kinase


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kinase

 [ki´nās]
1. a subclass of the transferases, comprising the enzymes that catalyze the transfer of a high-energy group from a donor (usually ATP) to an acceptor, and named, according to the acceptor, as creatine kinase, fructokinase, etc.
2. an enzyme that activates a zymogen, named, according to its source, such as enterokinase, streptokinase, etc.
Miller-Keane Encyclopedia and Dictionary of Medicine, Nursing, and Allied Health, Seventh Edition. © 2003 by Saunders, an imprint of Elsevier, Inc. All rights reserved.

ki·nase

(kī'nās),
1. Enzyme that catalyzes conversion of a proenzyme to an active one (for example, enteropeptidase [enterokinase]). Important in salvage and recycling of nucleotides. Some antiviral agents work by inactivating viral or tumor kinases
2. Suffix attached to some enzymes to indicate transformation.
Farlex Partner Medical Dictionary © Farlex 2012

kinase

(kī′nās′, -nāz′, kĭn′ās′, -āz′)
n.
Any of various enzymes that catalyze the transfer of a phosphate group from a donor, such as ADP or ATP, to an acceptor protein. Kinases regulate many essential cellular processes.
The American Heritage® Medical Dictionary Copyright © 2007, 2004 by Houghton Mifflin Company. Published by Houghton Mifflin Company. All rights reserved.

ki·nase

(kī'nās)
1. An enzyme catalyzing the conversion of a proenzyme to an active enzyme.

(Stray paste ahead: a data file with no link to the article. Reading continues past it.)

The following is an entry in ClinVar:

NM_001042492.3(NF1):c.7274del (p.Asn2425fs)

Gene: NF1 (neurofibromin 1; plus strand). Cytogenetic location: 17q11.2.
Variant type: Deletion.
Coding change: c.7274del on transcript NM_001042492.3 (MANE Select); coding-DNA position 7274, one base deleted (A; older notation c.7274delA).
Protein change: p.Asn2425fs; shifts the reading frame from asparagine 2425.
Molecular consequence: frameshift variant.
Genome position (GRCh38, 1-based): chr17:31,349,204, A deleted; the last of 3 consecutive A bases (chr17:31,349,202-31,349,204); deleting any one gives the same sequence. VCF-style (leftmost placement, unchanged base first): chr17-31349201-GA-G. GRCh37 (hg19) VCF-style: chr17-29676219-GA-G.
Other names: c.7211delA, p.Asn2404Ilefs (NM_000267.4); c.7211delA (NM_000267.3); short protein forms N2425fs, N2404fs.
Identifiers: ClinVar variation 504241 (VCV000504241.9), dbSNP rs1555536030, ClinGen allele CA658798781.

2. An enzyme catalyzing the transfer of phosphate groups to form triphosphates (e.g., adenosine triphosphate).
Medical Dictionary for the Health Professions and Nursing © Farlex 2012

kinase

See TRANSFERASE.
Collins Dictionary of Medicine © Robert M. Youngson 2004, 2005

kinase

an enzyme that catalyses the transfer of a phosphoryl group from ATP to another compound.
Collins Dictionary of Biology, 3rd ed. © W. G. Hale, V. A. Saunders, J. P. Margham 2005
References in periodicals archive ?
Vascular Endothelial Growth Factor (VEGFR) Tyrosine Kinase Inhibitors
ETI is mediated by R genes, such as NBS-LRR, receptor-like kinases (RLK) and serine/ threonine kinase.
The authors concluded that hypothermia alone attenuated the over-activation of CaM kinase IV and improved neuropathology after hypoxia.
To validate the docking protocol, the ligands from the complexed structures of PIM-1 and PIM-2 were extracted and redocked in the crystal structure of PIM-1 kinase (PDB code 3JYA) and PIM-2 kinase (PDB code 2IWI) bound with the inhibitor molecule.
Here, we take kinase GSK3B, PLK1, P38A (MAPK14), and CDK2 as an example to illustrate the predictive performance, as shown in Figure 2.
Upon activation of the cascade, phosphorylation of the more downstream effector kinases (ERK1/2) induces cell cycle progression by transcriptional upregulation of cyclin D1, degradation of cyclin-dependent kinase (CDK) inhibitor p27, and activation of p90 ribosomal S6 kinase (p90RSK), which in turn inactivates the cell cycle-inhibitory protein myelin transcription factor 1 (MYT1) (Figure 2).
Kinase Inhibitors for Cancer Treatment Market: Drivers and Restraints
The ERK pathway is activated mainly by growth factors (epidermal growth factor, EGF, and platelet-derived growth factor, PDGF) and cytokines (IL-1[beta] and TNF-[alpha]), and its activation is related to the stimulation of tyrosine kinase receptors [52, 53].
EGFR is a single transmembrane protein that possesses intrinsic tyrosine kinase activity, which can be directly activated or transactivated in response to a variety of stimuli (Gschwind et al.
The Aurora-A is encoded by the AURKA gene (also known as AIK, Aurora/IPL1-like kinase; ARK1, Aurora related kinase 1; AURA, AURORA2; BTAK, breast tumoramplified kinase; PPP1R47, protein phosphatase 1 regulatory subunit 47; STK15, serine/threonine-protein kinase 15; STK6, serine/threonine kinase 6), located at 20q13.2 and consisting of 11 exons (Gene ID: 6790).